Marine Remote Sensing Group Uses Drones To Detect Plastic Waste In Ocean

The Marine Remote Sensing Group at the University of the Aegean, Department of Marine Sciences, in Greece recently conducted a successful experiment using drones to detect plastic waste in the Sea of Lesvos.

The project used European Satellites Sentinel-1, Sentinel-2, TeraSAR-X, and WorldView-3 to detect artificial marine litter targets. Sentinel-1 and Sentinel-2 are both part of the Copernicus Program satellite constellation conducted by the European Space Agency and are primarily used for land and sea monitoring, natural disasters mapping, sea ice observations, and ships detection. The TerraSAR-X imaging radar Earth observation satellite is a joint venture being carried out under a public-private partnership between the German Aerospace Center and EADS Astrium and WorldView-3 is a commercial Earth observation satellite owned by DigitalGlobe. The researchers also used four Marine Remote Sensing Group drones to precisely map the position and density of the plastics in specific spectral areas (visible, infrared, and thermal). Aerial photographs were also collected from a light aircraft flying at an average height. The three floating artificial targets, measuring 10 by 10 meters each, contained 3,600 1.5 liter plastic bottles of water, 185 plastic disposable bags, and 200 square meters of fishing nets.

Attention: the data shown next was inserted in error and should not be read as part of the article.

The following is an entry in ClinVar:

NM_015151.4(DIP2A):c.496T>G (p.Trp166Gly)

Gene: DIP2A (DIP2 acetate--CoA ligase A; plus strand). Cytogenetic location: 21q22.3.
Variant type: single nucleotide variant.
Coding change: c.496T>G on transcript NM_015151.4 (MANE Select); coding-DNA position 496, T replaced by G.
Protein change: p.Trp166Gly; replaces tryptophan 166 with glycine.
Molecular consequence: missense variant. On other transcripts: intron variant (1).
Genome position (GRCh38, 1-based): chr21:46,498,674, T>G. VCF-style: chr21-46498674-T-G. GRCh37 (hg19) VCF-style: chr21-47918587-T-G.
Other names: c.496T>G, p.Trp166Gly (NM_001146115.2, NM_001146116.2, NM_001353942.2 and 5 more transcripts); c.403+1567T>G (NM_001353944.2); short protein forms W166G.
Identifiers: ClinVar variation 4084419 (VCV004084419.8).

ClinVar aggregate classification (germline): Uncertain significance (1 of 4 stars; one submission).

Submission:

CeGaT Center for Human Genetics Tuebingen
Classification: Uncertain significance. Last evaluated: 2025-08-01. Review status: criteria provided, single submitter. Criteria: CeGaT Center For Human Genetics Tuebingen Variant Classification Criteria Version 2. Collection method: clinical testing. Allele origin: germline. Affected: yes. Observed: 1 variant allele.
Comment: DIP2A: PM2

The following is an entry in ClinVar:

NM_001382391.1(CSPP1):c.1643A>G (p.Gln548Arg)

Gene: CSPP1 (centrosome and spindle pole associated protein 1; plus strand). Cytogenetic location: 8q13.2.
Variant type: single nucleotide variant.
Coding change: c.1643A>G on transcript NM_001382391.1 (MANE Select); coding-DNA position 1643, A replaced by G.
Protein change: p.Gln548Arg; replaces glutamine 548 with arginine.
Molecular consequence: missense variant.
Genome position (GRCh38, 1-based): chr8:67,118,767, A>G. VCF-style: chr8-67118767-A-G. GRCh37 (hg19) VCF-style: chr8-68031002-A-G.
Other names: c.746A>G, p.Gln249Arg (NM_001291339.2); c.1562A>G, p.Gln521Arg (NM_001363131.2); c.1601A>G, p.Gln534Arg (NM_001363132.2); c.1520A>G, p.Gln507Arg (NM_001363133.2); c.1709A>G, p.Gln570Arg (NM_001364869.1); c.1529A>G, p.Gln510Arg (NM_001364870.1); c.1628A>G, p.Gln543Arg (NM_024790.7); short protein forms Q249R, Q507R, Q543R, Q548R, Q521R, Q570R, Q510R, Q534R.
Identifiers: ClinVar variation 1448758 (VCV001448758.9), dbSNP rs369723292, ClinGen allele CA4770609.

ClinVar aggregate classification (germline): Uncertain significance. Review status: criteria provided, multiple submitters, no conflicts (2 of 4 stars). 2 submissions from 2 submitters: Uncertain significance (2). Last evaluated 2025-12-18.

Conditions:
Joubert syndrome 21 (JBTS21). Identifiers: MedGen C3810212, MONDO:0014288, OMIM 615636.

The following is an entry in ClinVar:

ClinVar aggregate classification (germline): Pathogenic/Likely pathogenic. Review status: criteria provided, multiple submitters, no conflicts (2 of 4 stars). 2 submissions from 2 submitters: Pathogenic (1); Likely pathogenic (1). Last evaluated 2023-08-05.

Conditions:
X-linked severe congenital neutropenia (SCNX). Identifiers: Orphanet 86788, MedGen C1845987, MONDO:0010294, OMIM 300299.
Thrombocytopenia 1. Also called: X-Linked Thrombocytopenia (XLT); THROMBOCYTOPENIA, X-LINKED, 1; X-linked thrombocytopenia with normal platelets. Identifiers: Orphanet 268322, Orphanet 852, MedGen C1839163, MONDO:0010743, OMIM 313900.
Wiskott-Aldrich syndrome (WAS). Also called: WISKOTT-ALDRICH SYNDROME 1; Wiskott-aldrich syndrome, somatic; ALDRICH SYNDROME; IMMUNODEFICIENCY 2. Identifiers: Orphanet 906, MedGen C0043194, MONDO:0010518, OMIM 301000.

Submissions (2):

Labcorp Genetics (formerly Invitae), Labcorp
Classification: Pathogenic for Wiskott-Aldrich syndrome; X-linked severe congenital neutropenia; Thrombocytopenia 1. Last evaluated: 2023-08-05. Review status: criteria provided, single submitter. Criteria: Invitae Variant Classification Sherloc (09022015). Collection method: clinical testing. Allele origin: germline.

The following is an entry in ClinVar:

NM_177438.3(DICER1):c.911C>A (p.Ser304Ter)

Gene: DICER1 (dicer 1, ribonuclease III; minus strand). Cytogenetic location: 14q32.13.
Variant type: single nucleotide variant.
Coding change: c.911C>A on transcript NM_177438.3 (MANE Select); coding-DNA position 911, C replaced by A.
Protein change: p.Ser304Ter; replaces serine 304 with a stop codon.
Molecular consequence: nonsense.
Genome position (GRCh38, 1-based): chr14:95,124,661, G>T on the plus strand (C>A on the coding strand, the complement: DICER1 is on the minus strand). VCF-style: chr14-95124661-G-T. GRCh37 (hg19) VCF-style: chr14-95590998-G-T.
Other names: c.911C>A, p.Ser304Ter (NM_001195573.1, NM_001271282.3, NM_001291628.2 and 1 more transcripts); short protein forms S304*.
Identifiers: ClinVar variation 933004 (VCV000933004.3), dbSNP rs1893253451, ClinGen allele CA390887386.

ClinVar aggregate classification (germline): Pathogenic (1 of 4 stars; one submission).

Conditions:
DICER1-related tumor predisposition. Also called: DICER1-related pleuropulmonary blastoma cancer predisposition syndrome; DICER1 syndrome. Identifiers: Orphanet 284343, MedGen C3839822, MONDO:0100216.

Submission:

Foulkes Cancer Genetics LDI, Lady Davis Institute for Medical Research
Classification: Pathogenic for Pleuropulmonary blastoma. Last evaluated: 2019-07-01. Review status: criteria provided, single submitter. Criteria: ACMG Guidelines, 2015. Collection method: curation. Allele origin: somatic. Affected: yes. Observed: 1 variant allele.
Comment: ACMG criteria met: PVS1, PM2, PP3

The data received from the three sources was compared using image analysis, image processing algorithms, and satellite measurements in order to analyze the advantages and disadvantages of the different detecting systems. The targets were visible on all satellite data and will be the primary material for the creation of remote detection algorithms for plastic waste at sea.

The researchers state that the new drone technology will allow for data acquisition in remote areas with difficult access, that maps can be acquired at low cost and high resolution, that surface models can be generated at true scale for measuring distance, thickness and volumes, and that features from marine litters will be observed from the most favorable point of view.